U.S.
v.
Wilkins

United States District Court, D. KansasJun 17, 2005
Case No. 05-40007-01-RDR. (D. Kan. Jun. 17, 2005)

Case No. 05-40007-01-RDR.

June 17, 2005


MEMORANDUM AND ORDER


On June 8, 2005, the court held a hearing on the pending pretrial motions. Having carefully considered the testimony and argument offered during that hearing, the court is now prepared to rule.

The defendant is charged in a four-count indictment. In Counts 3 and 4, he is charged along with co-defendant Donetta Brown. She has previously entered a guilty plea in this case. In Counts 1 and 2, the defendant is charged in the alternative. In Count 1, he is charged with possession of 4 firearms by a felon in violation of 18 U.S.C. § 922(g) or, in the alternative, possession of 4 firearms by an unlawful user of a controlled substance in violation of 18 U.S.C. § 922(g). In Count 2, he is charged with possession of ammunition by a felon in violation of 18 U.S.C. § 922(g) or, in the alternative, possession of ammunition by an unlawful user of a controlled substance in violation of 18 U.S.C. § 922(g). In Count 3, he is charged with conspiracy to obstruct justice by destroying or concealing evidence in violation of 18 U.S.C. § 371. In Count 4, he is charged with destroying and concealing a firearm with intent to impair the firearm's availability for an official proceeding in violation of 18 U.S.C. § 1512(c)(1).

The defendant has filed three motions: (1) motion to suppress evidence seized from 2007 Glendale; (2) motion to suppress statements; and (3) motion to disclose expert testimony.

MOTION TO SUPPRESS EVIDENCE SEIZED FROM 2007 GLENDALE

Findings of Fact

1. On January 20, 2005, Matt Ade, an officer with the Salina Police Department, was patrolling in the defendant's neighborhood in Salina, Kansas. Officer Ade was aware the defendant was wanted for making threats to a Salina city judge and a Salina city prosecutor. He knew that law enforcement officers were searching for the defendant, and he was in the defendant's neighborhood hoping to find the defendant at his residence.

2. At approximately 6:30 p.m., Officer Ade was flagged down by a woman near the defendant's house at 2007 Glendale. The woman, Julia Soldan, told Officer Ade that she was the landlord of the defendant's residence. She further told him that the defendant's lease had expired at 6:00 p.m. She indicated that no one was present in the residence at that time. She said she had discovered some firearms in the residence. She told Officer Ade that she did not want the firearms in the house, and she requested that he take possession of them. Officer Ade was not aware if any of the information provided by Ms. Soldan was accurate. He, however, was not concerned that any exigent circumstances existed at the time. He did not fear for his safety or the safety of Ms. Soldan. He was not aware that the defendant had previously been convicted of a felony. He did not believe it was necessary to enter the residence.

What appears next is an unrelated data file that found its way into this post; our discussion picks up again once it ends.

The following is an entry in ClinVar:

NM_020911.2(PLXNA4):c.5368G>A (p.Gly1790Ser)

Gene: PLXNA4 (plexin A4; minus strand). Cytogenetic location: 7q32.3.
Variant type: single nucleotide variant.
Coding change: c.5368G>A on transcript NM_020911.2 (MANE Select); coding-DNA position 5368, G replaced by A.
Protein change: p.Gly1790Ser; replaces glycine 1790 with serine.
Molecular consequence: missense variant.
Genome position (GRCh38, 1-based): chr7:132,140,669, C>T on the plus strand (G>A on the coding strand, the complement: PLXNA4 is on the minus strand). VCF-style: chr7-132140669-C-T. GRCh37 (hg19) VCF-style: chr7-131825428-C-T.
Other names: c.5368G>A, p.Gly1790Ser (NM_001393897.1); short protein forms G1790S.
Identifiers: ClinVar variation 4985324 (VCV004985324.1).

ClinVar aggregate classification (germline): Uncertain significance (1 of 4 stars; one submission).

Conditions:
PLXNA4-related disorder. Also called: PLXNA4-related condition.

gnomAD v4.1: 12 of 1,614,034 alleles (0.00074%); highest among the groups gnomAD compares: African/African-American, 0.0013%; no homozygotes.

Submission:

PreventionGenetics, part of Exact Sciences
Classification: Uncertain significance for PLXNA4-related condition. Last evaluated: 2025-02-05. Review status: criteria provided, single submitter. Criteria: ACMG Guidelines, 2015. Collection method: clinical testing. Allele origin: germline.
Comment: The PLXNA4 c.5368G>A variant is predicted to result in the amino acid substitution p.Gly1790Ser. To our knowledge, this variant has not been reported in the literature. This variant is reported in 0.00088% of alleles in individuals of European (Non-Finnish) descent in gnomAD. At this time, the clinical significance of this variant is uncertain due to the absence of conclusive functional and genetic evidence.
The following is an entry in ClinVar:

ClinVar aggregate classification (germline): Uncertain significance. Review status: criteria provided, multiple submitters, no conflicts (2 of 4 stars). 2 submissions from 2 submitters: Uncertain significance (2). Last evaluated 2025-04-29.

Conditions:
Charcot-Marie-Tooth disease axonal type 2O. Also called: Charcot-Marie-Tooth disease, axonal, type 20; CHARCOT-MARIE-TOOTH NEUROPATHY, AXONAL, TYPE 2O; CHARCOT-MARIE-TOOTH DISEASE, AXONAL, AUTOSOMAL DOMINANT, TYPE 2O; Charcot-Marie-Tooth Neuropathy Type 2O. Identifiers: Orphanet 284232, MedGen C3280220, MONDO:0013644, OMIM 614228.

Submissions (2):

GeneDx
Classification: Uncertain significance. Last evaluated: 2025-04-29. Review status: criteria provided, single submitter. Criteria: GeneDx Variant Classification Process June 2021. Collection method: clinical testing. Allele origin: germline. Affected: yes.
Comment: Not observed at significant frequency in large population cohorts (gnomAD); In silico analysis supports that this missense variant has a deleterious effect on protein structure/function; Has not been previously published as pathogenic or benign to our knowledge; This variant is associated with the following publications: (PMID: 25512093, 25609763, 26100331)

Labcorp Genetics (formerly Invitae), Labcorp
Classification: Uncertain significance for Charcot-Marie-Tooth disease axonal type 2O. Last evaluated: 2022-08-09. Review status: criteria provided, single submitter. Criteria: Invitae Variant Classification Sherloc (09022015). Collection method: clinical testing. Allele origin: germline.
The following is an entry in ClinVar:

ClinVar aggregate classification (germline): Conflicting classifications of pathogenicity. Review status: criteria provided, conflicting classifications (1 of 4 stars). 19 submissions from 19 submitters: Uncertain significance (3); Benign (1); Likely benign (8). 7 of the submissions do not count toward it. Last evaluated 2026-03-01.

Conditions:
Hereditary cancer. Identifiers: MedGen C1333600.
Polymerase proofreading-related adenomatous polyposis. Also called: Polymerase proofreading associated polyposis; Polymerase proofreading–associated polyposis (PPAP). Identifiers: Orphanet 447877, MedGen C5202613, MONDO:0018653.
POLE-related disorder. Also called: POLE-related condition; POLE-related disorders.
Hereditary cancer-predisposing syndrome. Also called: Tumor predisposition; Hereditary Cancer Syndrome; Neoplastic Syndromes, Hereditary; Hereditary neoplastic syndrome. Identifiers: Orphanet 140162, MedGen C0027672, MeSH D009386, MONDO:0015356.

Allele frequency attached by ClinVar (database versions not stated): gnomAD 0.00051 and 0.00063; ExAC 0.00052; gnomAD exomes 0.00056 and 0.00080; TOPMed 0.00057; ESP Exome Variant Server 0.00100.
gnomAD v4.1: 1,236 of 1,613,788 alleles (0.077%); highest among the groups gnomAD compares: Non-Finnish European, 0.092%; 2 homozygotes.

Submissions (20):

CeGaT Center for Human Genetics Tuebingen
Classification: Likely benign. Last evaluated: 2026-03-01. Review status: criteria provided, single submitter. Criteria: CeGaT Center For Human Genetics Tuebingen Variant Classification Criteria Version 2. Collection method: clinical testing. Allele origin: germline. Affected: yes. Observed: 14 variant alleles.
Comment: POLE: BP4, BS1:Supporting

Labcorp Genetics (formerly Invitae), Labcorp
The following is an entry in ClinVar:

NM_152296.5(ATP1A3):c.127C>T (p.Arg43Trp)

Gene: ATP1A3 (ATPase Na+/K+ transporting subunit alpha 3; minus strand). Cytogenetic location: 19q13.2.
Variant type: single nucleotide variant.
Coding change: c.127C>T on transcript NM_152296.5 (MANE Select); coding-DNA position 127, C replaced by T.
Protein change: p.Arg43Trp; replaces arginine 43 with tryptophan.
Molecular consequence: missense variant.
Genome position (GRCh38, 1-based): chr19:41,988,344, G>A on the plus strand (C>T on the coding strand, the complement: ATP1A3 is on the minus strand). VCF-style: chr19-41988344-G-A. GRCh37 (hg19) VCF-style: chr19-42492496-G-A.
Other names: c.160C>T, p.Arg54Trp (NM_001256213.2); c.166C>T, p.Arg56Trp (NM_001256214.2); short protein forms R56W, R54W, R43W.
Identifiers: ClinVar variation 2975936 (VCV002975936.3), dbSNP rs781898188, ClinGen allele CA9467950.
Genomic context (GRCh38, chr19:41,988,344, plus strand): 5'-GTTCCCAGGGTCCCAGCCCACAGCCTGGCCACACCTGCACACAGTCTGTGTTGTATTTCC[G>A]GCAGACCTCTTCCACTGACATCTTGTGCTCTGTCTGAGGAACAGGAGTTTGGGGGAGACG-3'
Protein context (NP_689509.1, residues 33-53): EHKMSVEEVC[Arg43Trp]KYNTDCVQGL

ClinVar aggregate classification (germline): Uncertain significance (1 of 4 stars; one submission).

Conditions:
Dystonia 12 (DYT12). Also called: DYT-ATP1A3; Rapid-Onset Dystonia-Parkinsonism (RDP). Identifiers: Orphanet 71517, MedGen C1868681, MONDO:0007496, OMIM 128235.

3. Officer Ade was not aware at that time that the defendant had been captured in a nearby county. The defendant had been arrested in McPherson, Kansas at approximately 6:00 p.m.

4. Officer Ade was concerned about his right to take possession of the weapons. He told Ms. Soldan that he needed to call his lieutenant at the station to determine if he could take the weapons. Officer Ade was informed that he could take the firearms as "found property" if Ms. Soldan delivered them to him. Officer Ade told Ms. Soldan that if she brought the firearms to him, then he would take them and list them as "found property." She returned to the residence, procured the firearms, and then gave them to Officer Ade, who had waited outside the residence. Officer Ade noted that one of the firearms was loaded. He removed the ammunition.

5. As Officer Ade was leaving the scene with the firearms at approximately 6:40 p.m., he learned that the defendant had been captured. Officer Ade returned to the police station and filled out a report listing the firearms and ammunition as "found property."

Conclusions of Law